Ready for some early impressions from Mariners camp?
The time seems right.
The Mariners are heading into their first spring open date after playing 11 Cactus League games. They’re roughly three weeks into spring drills, and the April 3 season opener at Houston is still almost a month away.
It’s still too early for conclusions or any serious numbers crunching. For now, let’s go old school and stick to the eye test. Unscientific? No argument. But no analytics yet. No stats. Not yet.
It’s not that spring numbers are meaningless, although they can be deceptive — particularly early numbers consisting of an inning or two for pitchers or a handful of at-bats for hitters.
Even beyond the small sample sizes are other factors — pitchers trying out a new pitch or hitters feasting on an early diet consisting mainly of fastballs along with some non-biting breaking balls in the dry air.
Anyway…statistical analysis will come later.
For now, let’s stick to that eye test; here are eight things worth noting. This list could easily be longer than eighth items but, at this point, eight’s enough:
***The King is serious: The Mariners saw last year what can happen when a future Hall of Fame player hears doubts for the first time. Second baseman Robinson Cano, healthy again, responded with a monster year.
Felix Hernandez often eased his way through spring training in previous years. Not this spring. He’s been all business. Part of that, no doubt, was the need to be ready for the World Baseball Classic. But this seems more than that.
Will it make any difference? We’ll see. But his approach and spring demeanor are vastly different.
***Segura looks hitterish: The general expectation is that new shortstop Jean Segura will regress somewhat offensively after a breakout season at Arizona. And that might happen. His 2016 totals will be tough to match.
But…Segura combines a short swing with quick wrists and, early on, was lining the ball to all fields with authority before tapering off in his final few games before departing for the WBC.
This much is evident: Segura is in a personal comfort zone alongside Cano, his offseason workout partner. Maybe last year was just the start of big things.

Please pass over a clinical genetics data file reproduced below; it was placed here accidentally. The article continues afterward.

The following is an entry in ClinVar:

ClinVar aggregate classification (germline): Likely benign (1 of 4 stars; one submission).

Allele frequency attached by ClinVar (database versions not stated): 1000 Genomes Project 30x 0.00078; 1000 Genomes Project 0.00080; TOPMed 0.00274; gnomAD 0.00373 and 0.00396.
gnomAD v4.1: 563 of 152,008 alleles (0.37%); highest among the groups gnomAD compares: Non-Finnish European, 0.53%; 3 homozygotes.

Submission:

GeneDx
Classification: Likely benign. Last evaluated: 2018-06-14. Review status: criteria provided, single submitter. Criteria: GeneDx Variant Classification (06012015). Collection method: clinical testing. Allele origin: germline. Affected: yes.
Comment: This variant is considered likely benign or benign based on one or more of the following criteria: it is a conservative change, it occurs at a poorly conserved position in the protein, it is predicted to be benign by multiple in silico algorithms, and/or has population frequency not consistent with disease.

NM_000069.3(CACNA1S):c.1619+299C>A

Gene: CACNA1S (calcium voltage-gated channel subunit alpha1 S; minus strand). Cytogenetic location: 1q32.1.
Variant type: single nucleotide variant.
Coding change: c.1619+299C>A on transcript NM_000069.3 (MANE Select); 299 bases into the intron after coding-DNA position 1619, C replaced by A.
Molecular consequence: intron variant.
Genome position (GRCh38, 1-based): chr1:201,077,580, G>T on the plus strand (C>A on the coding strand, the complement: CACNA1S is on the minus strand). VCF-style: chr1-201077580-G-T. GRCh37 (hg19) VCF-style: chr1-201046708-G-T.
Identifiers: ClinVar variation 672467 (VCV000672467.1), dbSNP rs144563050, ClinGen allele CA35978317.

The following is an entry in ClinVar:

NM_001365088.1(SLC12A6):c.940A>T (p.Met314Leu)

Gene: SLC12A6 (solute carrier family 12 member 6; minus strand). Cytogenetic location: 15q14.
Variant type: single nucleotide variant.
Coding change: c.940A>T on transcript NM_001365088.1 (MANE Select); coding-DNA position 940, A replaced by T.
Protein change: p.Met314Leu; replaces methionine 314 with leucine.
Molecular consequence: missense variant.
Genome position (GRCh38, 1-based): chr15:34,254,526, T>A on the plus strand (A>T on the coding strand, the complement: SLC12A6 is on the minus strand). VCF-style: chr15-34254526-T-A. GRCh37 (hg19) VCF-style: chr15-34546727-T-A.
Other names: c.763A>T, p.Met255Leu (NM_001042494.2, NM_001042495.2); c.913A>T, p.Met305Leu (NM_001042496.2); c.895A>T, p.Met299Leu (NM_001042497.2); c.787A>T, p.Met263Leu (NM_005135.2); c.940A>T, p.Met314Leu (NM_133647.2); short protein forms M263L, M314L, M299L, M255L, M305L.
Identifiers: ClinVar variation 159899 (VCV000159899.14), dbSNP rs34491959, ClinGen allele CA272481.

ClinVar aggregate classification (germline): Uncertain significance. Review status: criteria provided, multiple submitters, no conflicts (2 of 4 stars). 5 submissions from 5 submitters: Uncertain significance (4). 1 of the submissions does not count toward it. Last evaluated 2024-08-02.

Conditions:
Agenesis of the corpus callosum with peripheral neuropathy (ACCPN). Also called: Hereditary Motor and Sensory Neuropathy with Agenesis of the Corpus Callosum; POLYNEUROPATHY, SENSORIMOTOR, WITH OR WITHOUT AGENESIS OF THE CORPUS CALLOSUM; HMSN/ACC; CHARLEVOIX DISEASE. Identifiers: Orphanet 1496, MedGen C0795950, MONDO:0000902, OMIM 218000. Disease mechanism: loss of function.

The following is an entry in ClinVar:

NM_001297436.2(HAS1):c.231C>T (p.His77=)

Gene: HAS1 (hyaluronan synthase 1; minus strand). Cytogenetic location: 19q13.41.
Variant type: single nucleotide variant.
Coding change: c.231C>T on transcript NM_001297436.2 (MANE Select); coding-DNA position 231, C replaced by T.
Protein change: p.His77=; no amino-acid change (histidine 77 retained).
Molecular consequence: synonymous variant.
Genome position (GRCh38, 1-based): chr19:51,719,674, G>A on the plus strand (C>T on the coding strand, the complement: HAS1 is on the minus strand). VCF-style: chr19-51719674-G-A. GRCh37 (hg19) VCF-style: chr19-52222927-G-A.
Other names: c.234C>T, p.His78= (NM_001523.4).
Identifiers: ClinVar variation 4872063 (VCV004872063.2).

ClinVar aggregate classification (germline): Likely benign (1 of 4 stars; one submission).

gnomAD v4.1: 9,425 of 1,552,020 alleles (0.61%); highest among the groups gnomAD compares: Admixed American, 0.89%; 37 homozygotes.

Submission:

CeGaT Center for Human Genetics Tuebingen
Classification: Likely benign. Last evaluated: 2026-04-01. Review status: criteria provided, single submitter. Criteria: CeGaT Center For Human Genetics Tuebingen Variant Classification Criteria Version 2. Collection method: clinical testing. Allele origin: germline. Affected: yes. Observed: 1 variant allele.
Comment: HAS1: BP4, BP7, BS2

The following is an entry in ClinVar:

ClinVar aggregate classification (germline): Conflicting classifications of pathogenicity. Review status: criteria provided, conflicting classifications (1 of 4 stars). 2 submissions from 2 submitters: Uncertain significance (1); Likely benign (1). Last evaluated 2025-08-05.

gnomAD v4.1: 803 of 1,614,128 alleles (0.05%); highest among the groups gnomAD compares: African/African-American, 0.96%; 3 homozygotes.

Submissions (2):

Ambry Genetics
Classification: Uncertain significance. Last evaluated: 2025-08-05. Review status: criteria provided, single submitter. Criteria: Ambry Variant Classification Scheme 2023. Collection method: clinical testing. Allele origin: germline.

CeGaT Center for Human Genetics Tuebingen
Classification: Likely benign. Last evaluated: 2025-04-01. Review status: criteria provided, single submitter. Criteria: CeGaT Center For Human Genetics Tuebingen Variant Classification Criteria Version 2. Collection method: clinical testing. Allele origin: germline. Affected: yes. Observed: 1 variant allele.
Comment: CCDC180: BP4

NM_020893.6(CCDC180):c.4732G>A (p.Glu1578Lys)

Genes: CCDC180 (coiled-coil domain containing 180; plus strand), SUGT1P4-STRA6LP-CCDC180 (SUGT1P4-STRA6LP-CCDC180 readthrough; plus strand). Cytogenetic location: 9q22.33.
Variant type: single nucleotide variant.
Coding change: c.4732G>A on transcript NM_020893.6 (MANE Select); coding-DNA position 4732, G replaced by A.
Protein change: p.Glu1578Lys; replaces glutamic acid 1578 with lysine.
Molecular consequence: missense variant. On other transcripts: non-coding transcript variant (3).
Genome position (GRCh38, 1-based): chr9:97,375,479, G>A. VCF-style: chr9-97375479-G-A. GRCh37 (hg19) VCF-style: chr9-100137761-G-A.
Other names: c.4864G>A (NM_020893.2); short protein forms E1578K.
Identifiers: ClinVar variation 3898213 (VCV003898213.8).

***Vogelbach can play first: Club officials make it clear that Dan Vogelbach’s roster chances hinge, to a large degree, on his ability to avoid being a defensive liability at first base. They believe he’ll hit, but the glove has to play.
So what happens? Cano made a (rare) off-line throw after handling a grounder in the spring opener. Vogelbach easily shifted his feet and made the catch. It was just one play…but, well, it was also more than just one play.
***Povse is a redwood: The Mariners got right-hander Max Povse from Atlanta in an offseason trade. He’s 6 feet 8 and looks far taller. The comparisons to ex-Mariners righties Chris Young and Doug Fister have more than a little merit.
Like those two, Povse generates an imposing down angle in his delivery and often appears to on top of the plate when he releases the ball. He’s headed to the minors but if all the moving parts click, he could be be a handful before long.
***O’Neill is unflappable: Outfielder Tyler O’Neill has always been a confident player and is coming off a season in which he nearly won the triple crown in the Double-A Southern League.
He’s in big-league camp for the first time, and he’s been put on the spot in team activities. He had to prove his skill on the organ and, as a Canadian, they made him use a hockey stick against catching coach Dan Wilson in a block-balls drill.
Nothing fazed him. He’ll start the year at Triple-A Tacoma after returning from WBC duty with Canada. O’Neill is worth a trip to Cheney Stadium to form your own impressions. Make it an early-season visit.
***Simmons can bring it: The Mariners acquired Shae Simmons in an effort to add to right-handed power to their bullpen. They were confident, after watching him late last season, that he was fully recovered from Tommy John surgery.
There’s been nothing this spring, to date, to suggest otherwise. If the final right-handed spot in the bullpen comes down to either Simmons or Dan Altavilla, it’s hard to see how the Mariners can go wrong.
***Vieira is furnace-fan hot: Righty reliever Thyago (chee-AH-go) Vieira is the must-see kid in camp after wowing scouts in the Arizona Fall League to such as extent that the Mariners had to put him on their 40-man roster to avoid losing him.
He’s always had power stuff but now tops 100 mph on a regular basis and — this is the key — is showing significantly better command. Vieira wobbled a bit Sunday against Oakland, but club officials saw it as part of a learning curve.
He is likely to start the season at Double-A Arkansas, but he’ll be watched closely. The Mariners showed last year with Edwin Diaz and Altavilla that they’re willing to promote relievers directly from Double-A.
***Dyson can still zoom: Outfielder Jarrod Dyson is 32 and, since he’s still relatively affordable, it was reasonable to wonder why the Kansas City Royals, in a one-more-time year, were willing to trade him. Had he lost some RPMs?
Any eye test says no. Watching Dyson score easily from first base on a double Monday while chugging in a low gear even amazed Leonys Martin, who told manager Scott Servais: "Skip, he wasn’t even running!"
That’s an eye-test evaluation.
Bob Dutton: @TNT_Mariners